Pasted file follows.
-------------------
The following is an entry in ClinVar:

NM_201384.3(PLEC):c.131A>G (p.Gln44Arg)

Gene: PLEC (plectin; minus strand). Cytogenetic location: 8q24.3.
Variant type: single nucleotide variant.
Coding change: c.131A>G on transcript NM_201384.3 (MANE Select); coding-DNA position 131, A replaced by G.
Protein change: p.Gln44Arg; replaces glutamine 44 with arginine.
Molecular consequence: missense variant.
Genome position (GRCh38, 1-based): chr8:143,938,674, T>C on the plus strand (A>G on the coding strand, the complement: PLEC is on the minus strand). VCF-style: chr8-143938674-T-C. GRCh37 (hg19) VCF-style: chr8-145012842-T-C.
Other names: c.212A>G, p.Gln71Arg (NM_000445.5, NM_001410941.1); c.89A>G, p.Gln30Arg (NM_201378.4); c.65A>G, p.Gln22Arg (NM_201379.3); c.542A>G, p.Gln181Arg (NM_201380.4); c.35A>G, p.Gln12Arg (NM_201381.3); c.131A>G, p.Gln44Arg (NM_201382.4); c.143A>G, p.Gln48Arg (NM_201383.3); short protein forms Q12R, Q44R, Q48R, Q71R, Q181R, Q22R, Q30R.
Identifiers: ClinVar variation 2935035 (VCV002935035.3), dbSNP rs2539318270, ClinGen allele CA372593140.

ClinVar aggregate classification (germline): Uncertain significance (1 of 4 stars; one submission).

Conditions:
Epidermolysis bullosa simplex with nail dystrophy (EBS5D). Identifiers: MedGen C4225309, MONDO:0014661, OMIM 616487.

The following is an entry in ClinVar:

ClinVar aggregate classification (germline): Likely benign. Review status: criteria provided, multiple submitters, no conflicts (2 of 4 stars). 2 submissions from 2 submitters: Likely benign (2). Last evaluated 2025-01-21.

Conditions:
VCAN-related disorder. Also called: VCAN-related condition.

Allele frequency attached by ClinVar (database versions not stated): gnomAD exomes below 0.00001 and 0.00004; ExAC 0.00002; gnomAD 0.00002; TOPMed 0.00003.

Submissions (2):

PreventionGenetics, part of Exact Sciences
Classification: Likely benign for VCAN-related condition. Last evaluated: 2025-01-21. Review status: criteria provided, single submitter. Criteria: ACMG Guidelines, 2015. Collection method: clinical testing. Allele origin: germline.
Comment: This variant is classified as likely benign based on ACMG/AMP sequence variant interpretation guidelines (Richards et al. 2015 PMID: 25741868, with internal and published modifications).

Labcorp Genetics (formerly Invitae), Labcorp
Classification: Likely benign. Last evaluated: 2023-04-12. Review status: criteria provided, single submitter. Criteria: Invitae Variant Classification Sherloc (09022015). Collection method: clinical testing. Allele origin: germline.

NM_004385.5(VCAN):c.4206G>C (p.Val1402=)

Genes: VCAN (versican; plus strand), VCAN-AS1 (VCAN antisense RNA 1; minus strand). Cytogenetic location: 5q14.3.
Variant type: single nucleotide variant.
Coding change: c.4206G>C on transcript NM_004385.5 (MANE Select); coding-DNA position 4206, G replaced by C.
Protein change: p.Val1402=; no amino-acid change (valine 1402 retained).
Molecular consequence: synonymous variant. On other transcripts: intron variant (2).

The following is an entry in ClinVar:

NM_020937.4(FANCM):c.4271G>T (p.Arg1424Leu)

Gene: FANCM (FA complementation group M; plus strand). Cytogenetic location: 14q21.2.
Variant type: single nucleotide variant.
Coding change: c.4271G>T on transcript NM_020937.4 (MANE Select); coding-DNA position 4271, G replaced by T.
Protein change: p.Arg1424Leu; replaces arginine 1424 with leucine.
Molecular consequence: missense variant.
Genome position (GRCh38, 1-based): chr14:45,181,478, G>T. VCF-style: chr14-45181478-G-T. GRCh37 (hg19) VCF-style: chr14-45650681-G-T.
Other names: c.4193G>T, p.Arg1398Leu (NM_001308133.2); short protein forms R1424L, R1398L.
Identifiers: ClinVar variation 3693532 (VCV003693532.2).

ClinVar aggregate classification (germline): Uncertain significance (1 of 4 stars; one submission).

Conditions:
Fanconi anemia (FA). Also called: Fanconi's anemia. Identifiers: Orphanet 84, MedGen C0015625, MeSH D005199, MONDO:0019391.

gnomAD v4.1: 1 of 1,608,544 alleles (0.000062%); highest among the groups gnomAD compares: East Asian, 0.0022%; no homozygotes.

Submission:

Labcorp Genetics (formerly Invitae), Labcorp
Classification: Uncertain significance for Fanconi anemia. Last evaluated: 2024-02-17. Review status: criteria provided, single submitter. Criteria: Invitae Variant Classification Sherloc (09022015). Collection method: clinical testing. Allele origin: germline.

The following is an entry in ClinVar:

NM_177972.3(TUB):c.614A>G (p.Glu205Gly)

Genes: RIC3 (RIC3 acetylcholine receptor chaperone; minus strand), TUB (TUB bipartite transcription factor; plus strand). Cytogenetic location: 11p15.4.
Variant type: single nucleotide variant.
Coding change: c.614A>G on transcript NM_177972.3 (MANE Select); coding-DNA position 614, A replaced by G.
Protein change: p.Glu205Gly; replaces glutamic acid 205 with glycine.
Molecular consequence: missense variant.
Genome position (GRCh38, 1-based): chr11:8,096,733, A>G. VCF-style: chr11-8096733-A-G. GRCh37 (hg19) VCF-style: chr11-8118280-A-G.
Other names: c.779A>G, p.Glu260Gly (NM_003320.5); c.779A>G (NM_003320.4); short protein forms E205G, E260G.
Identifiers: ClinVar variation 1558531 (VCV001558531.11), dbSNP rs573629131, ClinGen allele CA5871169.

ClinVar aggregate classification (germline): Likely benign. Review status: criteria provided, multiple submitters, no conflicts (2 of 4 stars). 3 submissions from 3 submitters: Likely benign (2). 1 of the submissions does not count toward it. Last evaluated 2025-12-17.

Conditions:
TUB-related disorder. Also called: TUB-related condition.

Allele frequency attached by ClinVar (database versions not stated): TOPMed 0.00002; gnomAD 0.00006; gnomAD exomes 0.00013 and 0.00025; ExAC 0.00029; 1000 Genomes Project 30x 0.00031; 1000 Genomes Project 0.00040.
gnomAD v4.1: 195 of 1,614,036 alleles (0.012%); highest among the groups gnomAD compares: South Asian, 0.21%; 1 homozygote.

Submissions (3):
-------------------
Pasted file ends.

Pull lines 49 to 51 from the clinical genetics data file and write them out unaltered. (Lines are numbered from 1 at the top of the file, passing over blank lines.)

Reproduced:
NM_177972.3(TUB):c.614A>G (p.Glu205Gly)

Genes: RIC3 (RIC3 acetylcholine receptor chaperone; minus strand), TUB (TUB bipartite transcription factor; plus strand). Cytogenetic location: 11p15.4.
Variant type: single nucleotide variant.